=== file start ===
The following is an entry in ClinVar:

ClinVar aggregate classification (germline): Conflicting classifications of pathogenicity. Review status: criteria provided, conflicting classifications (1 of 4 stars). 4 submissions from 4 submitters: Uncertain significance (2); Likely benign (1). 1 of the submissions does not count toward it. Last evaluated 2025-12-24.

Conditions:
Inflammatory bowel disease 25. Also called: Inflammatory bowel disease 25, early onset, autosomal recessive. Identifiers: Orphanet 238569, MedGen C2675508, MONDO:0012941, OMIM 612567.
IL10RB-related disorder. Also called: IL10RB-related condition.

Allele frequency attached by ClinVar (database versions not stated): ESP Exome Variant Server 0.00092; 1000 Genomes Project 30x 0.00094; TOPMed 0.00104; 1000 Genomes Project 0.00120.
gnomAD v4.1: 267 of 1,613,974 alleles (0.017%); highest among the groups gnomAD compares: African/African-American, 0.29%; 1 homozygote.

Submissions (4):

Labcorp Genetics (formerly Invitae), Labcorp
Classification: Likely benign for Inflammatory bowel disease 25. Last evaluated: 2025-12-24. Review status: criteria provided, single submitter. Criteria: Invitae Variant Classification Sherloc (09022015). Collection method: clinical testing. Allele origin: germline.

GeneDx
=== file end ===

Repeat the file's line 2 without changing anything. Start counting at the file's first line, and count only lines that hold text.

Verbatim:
ClinVar aggregate classification (germline): Conflicting classifications of pathogenicity. Review status: criteria provided, conflicting classifications (1 of 4 stars). 4 submissions from 4 submitters: Uncertain significance (2); Likely benign (1). 1 of the submissions does not count toward it. Last evaluated 2025-12-24.